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|While you’re Out There|
|It’s worth seeing the small island via a guided tuk tuk tour, but true explorers will head for the Phang Nga archipelago, where mind-blowing scenery and marine wildlife await. The Six Senses Yao Noi offers a half-day or full-day castaway experience including either sunrise or sunset. Your crew will even find you a private beach on a secluded island. Frankly, it doesn’t get dreamier than this.|
There’s also The Dining Room, including a chef’s table, for supper in a jungle embrace. We didn’t try this, though having walked past the restaurant one night, found the atmosphere to be just as enticing. For a truly special treat, we instead enjoyed a seaside, open-air screening of the 1974 Bond – the scenes of villain Scaramanga’s lair having been filmed on a nearby islet – with our feet in the sand of the resort’s secluded beach as five courses were served alongside a martini or two.
The spa at the Six Senses Yao Noi, meanwhile, had all our detox needs covered and wows with its Edenic setting amid palm trees and waterlily ponds. Facilities include everything from an alchemy bar to a yoga pavilion, where one morning we went into the downward-facing dog position only to spot a hornbill sitting right behind us in a tree, presumably amused to see a group of humans with their bums up in the air. It’s a no-brainer to book a few treatments here, and we opted for a massage and cupping combination made complete with the addition of a singing bowl ceremony – all of which was just divine.
As our masseuse scrubbed and cupped away, we couldn’t help but think of just how cheerful everyone seemed to be here: from smiley staff clad in sky-blue and raspberry-red uniforms to guests dressing down – not up – to visit the resort’s organic farm or day-trip out to the bay. This is a place to feel happy and whole, and accordingly, those who stay here tend to get up early and embrace a ‘healthy’ lifestyle. You can do so by visiting the resort’s mushroom hut, for one, where the mushrooms used across its dining outlets are grown hyper-locally, or by taking a stroll around the organic garden. We learned all about the sustainability credentials of the Six Senses Yao Noi here; from the hotel’s commendable water filtration station, 35 replicas of which it has already built at hospitals and schools throughout Phang Nga Province, to a wood workshop where disposed of furniture is turned into boardwalks and the like.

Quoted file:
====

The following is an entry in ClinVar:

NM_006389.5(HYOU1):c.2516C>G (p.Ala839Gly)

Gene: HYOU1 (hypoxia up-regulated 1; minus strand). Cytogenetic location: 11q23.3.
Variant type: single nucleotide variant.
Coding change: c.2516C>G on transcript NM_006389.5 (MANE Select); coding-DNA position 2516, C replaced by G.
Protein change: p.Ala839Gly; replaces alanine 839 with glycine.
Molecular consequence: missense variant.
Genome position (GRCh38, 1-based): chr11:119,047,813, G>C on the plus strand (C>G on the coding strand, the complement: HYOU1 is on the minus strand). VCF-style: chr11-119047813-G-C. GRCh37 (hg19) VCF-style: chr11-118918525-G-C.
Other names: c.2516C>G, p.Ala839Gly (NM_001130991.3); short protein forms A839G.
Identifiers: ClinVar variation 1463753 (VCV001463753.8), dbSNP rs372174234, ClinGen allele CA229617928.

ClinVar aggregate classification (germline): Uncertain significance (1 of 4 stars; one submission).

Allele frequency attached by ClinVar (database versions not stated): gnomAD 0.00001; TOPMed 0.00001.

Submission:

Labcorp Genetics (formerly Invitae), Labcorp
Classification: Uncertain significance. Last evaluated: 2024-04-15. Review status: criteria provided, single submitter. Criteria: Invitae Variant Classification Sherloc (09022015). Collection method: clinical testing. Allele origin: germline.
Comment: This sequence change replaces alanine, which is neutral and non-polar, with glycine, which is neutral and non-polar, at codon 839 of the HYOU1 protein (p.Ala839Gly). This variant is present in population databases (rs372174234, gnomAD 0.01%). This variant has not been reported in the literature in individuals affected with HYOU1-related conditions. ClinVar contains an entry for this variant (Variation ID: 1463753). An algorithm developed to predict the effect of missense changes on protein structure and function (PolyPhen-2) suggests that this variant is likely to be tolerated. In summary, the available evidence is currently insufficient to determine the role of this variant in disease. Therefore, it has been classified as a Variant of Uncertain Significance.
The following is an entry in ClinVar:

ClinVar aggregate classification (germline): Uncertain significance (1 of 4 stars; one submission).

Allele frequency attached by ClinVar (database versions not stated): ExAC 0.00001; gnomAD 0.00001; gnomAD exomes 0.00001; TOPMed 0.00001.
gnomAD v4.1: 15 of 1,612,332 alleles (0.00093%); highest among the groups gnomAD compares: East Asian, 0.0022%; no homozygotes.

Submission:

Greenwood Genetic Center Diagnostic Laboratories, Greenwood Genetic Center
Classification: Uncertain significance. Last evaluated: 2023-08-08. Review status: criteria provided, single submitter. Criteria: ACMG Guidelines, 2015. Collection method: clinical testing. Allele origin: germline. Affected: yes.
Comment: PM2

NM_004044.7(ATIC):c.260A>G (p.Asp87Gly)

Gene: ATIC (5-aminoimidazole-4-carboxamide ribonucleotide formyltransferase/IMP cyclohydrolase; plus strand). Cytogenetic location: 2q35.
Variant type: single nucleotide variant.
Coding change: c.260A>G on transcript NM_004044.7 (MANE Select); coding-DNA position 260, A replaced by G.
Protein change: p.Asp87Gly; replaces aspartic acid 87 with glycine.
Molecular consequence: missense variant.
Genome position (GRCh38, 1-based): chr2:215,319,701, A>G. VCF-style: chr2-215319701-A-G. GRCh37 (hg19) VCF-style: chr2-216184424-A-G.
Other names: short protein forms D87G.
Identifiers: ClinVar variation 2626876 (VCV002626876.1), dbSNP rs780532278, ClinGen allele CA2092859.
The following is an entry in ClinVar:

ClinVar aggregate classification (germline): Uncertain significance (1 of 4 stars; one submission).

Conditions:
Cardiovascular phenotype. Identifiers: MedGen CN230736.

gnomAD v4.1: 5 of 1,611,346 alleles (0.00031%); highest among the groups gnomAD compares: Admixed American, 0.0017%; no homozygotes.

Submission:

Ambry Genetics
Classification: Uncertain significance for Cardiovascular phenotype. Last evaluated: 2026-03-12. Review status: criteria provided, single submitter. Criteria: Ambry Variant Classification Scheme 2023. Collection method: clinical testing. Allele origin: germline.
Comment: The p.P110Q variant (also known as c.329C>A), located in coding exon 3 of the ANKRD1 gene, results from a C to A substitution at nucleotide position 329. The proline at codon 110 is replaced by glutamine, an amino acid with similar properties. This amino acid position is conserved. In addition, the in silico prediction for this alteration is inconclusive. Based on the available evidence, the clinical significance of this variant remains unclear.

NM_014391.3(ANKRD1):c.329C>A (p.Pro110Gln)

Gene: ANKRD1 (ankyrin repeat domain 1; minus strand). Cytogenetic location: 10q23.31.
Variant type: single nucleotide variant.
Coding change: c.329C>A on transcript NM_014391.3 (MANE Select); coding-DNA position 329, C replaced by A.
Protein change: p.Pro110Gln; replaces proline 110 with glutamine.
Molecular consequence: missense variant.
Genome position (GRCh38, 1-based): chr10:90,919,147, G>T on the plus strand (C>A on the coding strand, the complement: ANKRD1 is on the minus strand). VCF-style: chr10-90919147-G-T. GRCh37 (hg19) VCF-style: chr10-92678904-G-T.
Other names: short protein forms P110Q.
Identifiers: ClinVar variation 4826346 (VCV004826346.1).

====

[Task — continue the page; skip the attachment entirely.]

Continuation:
We did at times wish that by now, they’d up-cycled the clunky front door of our villa or some of its slightly crooked cabinets, that just wouldn’t close properly. But then again, if you stay here, you’re probably after a more rustic and off-the-beaten-track experience of this exceptionally beautiful corner of Thailand than what’s on offer in nearby Phuket, with its sleek and streamlined resorts and fabulous gay nightlife – there’s no partying on Muslim-majority Yao Noi, although the two LGBTQ+ couples we met during our stay at the Six Senses, didn’t seem to mind. Like ourselves, they had come to experience the hotel’s ultra-private and postcard-pretty pool villas, which take the inner glam-packer back to the days when Thailand was an exotic, faraway land to most. The Kingdom’s appeal to intrepid travellers was one of wonder and utter amazement back then. Remarkably, at the Six Senses Yao Noi, it still is.
Photography courtesy of Six Senses Hotels, Resorts and Spas